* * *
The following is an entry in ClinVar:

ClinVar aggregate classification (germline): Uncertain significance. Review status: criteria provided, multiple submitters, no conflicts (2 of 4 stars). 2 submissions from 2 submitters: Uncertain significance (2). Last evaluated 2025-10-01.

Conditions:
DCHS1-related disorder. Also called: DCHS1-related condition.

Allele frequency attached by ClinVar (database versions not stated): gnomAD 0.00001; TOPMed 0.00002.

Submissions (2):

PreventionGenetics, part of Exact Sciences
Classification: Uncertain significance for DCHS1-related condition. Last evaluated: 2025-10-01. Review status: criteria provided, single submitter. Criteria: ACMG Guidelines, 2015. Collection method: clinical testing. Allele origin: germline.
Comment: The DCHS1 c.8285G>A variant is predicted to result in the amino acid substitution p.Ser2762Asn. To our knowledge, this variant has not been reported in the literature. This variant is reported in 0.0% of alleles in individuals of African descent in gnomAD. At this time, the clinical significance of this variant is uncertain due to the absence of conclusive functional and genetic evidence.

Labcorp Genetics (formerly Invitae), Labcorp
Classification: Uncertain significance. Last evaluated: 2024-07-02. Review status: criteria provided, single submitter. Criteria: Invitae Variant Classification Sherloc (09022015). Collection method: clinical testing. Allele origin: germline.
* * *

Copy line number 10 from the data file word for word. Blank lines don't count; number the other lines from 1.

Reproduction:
Labcorp Genetics (formerly Invitae), Labcorp